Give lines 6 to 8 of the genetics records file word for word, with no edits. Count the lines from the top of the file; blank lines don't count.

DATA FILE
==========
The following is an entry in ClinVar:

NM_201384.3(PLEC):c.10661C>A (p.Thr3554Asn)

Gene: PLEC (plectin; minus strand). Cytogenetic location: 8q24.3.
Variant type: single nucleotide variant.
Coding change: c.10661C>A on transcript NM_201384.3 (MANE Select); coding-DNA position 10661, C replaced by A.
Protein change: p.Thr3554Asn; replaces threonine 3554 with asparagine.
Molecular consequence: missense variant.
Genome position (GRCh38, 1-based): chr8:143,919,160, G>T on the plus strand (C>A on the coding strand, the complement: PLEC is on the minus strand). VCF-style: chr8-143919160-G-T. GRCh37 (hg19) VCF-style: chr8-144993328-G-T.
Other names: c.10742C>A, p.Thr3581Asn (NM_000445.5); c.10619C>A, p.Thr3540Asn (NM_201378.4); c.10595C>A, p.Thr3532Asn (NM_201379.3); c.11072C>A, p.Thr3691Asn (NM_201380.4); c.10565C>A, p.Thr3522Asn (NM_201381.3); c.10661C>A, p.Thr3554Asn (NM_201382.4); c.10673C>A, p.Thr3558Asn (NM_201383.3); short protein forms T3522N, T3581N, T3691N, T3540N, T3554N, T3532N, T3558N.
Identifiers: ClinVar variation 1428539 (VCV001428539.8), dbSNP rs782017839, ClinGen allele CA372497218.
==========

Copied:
Protein change: p.Thr3554Asn; replaces threonine 3554 with asparagine.
Molecular consequence: missense variant.
Genome position (GRCh38, 1-based): chr8:143,919,160, G>T on the plus strand (C>A on the coding strand, the complement: PLEC is on the minus strand). VCF-style: chr8-143919160-G-T. GRCh37 (hg19) VCF-style: chr8-144993328-G-T.